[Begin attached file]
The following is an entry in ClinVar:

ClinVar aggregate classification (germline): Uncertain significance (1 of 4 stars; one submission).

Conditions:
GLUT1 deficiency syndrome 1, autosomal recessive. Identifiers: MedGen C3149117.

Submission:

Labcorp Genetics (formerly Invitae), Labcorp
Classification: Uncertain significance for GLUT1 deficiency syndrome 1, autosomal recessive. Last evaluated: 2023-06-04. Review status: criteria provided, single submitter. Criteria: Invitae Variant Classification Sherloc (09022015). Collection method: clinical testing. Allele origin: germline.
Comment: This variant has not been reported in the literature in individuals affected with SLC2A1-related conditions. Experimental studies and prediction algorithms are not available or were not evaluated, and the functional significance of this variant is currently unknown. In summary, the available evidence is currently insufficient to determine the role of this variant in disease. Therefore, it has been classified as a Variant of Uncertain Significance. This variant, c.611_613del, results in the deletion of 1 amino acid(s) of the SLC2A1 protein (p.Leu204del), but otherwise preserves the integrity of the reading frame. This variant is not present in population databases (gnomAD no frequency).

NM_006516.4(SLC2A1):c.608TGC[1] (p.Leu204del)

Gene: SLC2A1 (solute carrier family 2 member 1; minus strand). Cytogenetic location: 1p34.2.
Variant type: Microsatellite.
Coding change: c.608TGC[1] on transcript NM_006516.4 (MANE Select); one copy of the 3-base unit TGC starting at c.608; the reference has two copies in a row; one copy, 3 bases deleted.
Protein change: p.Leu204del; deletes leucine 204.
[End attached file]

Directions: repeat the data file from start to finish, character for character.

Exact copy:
The following is an entry in ClinVar:

ClinVar aggregate classification (germline): Uncertain significance (1 of 4 stars; one submission).

Conditions:
GLUT1 deficiency syndrome 1, autosomal recessive. Identifiers: MedGen C3149117.

Submission:

Labcorp Genetics (formerly Invitae), Labcorp
Classification: Uncertain significance for GLUT1 deficiency syndrome 1, autosomal recessive. Last evaluated: 2023-06-04. Review status: criteria provided, single submitter. Criteria: Invitae Variant Classification Sherloc (09022015). Collection method: clinical testing. Allele origin: germline.
Comment: This variant has not been reported in the literature in individuals affected with SLC2A1-related conditions. Experimental studies and prediction algorithms are not available or were not evaluated, and the functional significance of this variant is currently unknown. In summary, the available evidence is currently insufficient to determine the role of this variant in disease. Therefore, it has been classified as a Variant of Uncertain Significance. This variant, c.611_613del, results in the deletion of 1 amino acid(s) of the SLC2A1 protein (p.Leu204del), but otherwise preserves the integrity of the reading frame. This variant is not present in population databases (gnomAD no frequency).

NM_006516.4(SLC2A1):c.608TGC[1] (p.Leu204del)

Gene: SLC2A1 (solute carrier family 2 member 1; minus strand). Cytogenetic location: 1p34.2.
Variant type: Microsatellite.
Coding change: c.608TGC[1] on transcript NM_006516.4 (MANE Select); one copy of the 3-base unit TGC starting at c.608; the reference has two copies in a row; one copy, 3 bases deleted.
Protein change: p.Leu204del; deletes leucine 204.